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Journal Article

Reagan and the Russians: Crisis Bargaining Beliefs and the Historical Record

Russell J. Leng
The American Political Science Review
Vol. 78, No. 2 (Jun., 1984), pp. 338-355
DOI: 10.2307/1963368
Stable URL: http://www.jstor.org/stable/1963368
Page Count: 18
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Reagan and the Russians: Crisis Bargaining Beliefs and the Historical Record
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Abstract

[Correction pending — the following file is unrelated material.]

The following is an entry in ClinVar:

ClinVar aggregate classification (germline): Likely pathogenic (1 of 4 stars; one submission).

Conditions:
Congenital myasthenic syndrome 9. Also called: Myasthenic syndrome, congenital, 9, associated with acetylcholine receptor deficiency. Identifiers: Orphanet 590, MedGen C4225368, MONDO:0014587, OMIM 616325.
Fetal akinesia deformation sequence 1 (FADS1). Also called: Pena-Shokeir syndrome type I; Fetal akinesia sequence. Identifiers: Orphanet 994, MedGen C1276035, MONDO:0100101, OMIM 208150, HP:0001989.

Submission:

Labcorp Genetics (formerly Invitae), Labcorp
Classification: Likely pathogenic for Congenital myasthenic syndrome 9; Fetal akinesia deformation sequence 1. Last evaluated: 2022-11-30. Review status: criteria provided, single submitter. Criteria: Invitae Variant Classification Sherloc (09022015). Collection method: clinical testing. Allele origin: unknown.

Reagan's view of how to deal with the Soviet Union is compared to the U.S. performance record in three Soviet-American crises: Berlin, 1948-1949, Berlin, 1961, and Cuba, 1962. Reagan's public statements indicate that he views the Soviets as incorrigibly hostile, so that conflict bargaining with the Soviets is a zero-sum game requiring a coercive U.S. bargaining strategy. This is characterized as a "bullying" strategy and contrasted with a "reciprocating" approach. The two approaches provide competing hypotheses for an examination of Soviet responses to U.S. influence attempts. The study tests the association between types of U.S. influence attempts and initial Soviet reactions and then proceeds to an interrupted time series analysis of the longer effects of U.S. threats of force on the mix of coercion-accommodation in Soviet crisis bargaining. The author finds a positive association between specific U.S. threats of force and initial Soviet responses in kind, and between carrot-and-stick inducements that use less specific threats and more accommodative Soviet responses. With the exception of the Cuban crisis, U.S. threats of force have not been associated with significant extended shifts in the level of Soviet hostility. The article concludes that, on balance, the performance record of the United States is more supportive of the efficacy of a reciprocating strategy than the coercive bargaining strategy implied by Reagan's beliefs.

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